Tests for Tsunami Barrier
Published: 15 October 2014
Barrier unfolds automatically
Dyneema® is the strongest fibre in the world and, at the same time, it is very light and flexible and so it is used in many different ways. A few years ago, the idea of using it for flood defences emerged: a barrier unfolds automatically in response to a tsunami, protecting a city or a nuclear power station.
A high wall that stops waves of up to 20 metres
The barrier is installed and anchored in a trench along the coastline. When a tsunami arrives, the force of the water makes the barrier unfold and a float brings it upright. The float is anchored with Dyneema® cables. The result is a wall that can withstand up to 20 metres of water.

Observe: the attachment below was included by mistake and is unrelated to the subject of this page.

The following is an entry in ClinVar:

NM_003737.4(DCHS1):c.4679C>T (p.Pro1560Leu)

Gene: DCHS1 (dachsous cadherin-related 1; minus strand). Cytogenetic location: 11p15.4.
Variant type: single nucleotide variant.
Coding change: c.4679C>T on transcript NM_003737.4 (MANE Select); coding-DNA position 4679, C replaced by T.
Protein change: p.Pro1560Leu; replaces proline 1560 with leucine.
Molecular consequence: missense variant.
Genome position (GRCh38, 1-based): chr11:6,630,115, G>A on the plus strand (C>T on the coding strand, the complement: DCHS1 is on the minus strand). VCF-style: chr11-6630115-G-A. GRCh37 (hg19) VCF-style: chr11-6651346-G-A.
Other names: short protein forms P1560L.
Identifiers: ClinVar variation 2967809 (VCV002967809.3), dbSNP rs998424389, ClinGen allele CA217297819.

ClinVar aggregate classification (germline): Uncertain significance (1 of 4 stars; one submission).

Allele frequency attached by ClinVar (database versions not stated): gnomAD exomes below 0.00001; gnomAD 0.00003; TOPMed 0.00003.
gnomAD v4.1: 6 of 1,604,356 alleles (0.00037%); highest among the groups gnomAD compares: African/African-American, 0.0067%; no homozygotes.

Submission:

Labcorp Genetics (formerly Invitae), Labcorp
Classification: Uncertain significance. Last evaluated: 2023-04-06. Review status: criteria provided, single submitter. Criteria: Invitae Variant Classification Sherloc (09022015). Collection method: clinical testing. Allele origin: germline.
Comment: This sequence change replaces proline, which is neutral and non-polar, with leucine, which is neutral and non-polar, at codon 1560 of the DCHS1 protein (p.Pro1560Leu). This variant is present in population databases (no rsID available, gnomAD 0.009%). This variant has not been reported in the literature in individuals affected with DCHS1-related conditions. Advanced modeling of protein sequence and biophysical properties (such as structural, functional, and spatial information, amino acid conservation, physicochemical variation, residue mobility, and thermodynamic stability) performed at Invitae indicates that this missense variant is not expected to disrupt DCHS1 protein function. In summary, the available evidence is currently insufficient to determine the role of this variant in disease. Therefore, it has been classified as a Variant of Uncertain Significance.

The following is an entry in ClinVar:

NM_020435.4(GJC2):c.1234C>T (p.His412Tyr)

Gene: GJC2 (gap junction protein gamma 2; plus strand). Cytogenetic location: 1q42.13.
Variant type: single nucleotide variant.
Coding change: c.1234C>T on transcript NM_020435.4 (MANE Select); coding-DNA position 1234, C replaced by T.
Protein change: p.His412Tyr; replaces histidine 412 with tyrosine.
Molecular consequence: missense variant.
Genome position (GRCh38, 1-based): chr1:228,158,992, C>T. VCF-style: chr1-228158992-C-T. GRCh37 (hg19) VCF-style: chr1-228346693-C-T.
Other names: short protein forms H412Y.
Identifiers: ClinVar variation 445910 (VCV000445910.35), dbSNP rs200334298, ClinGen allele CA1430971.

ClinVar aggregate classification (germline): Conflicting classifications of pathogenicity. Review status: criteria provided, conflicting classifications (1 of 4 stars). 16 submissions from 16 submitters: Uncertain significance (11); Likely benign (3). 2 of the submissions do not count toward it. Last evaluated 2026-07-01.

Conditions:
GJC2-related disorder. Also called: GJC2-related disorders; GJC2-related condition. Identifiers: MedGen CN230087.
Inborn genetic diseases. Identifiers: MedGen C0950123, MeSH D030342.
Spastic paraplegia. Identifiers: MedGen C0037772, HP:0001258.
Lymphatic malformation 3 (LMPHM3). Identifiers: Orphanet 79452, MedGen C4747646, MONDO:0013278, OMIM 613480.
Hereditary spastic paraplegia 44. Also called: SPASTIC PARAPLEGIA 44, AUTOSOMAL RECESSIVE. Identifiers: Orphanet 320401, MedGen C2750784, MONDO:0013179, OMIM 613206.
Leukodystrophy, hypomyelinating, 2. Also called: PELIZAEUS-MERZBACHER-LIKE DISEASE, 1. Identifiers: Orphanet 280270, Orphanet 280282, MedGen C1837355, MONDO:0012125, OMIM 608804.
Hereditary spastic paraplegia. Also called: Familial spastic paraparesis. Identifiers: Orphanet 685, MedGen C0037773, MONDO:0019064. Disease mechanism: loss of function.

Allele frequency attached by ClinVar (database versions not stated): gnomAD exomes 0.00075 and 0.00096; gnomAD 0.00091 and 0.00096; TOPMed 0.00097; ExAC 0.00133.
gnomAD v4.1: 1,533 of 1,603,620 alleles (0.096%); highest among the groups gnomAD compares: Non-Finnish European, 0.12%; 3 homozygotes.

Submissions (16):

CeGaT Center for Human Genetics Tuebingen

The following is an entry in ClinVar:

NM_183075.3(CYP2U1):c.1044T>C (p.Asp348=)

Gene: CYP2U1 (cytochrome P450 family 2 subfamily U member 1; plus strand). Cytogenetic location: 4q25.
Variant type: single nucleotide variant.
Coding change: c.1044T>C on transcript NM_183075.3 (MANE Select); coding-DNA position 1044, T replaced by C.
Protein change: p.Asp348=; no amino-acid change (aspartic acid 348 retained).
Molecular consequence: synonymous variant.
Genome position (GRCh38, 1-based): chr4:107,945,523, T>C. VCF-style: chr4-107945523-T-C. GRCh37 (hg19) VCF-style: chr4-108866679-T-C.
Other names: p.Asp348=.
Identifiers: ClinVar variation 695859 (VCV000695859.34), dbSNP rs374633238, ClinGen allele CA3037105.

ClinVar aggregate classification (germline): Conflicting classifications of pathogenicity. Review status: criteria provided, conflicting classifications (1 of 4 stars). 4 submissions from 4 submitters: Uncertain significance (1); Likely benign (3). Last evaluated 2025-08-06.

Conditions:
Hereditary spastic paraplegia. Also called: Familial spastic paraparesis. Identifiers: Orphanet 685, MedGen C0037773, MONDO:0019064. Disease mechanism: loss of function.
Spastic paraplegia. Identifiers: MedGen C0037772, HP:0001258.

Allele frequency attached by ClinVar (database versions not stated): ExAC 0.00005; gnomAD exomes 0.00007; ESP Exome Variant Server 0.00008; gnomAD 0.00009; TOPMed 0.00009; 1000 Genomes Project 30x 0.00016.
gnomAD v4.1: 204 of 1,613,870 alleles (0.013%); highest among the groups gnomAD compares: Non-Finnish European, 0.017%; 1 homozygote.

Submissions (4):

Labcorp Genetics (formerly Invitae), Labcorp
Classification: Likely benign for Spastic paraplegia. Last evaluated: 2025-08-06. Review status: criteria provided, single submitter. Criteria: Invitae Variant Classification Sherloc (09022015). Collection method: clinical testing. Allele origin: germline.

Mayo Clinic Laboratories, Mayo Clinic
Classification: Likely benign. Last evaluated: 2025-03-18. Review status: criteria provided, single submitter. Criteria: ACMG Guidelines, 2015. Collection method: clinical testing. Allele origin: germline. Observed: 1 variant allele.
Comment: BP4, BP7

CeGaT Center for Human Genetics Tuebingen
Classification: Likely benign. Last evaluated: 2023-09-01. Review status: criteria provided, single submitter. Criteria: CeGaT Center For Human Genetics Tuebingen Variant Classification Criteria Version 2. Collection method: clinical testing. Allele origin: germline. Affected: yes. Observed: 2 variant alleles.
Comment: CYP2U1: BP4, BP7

Barrier remains upright in all conditions
Deltares, DSM and Delft University of Technology made the calculations for the concept. Deltares then tested the unfolding mechanism in the Scheldt flume and found that the barrier does indeed unfold when a tsunami hits. The anchored float brings the barrier upright and keeps it there. The barrier remained upright in all conditions during the test, even when the tsunami exceeded the design height (over 30 metres) and flowed over it.
Business or government involvement needed for further development
DSM Dyneema now wants to develop the design further in practice. Some areas require further elaboration. For example, consideration needs to be given to the best way of designing the ends of the barrier and how to keep out floating debris. DSM Dyneema is looking for a business or government authority who wants to get involved.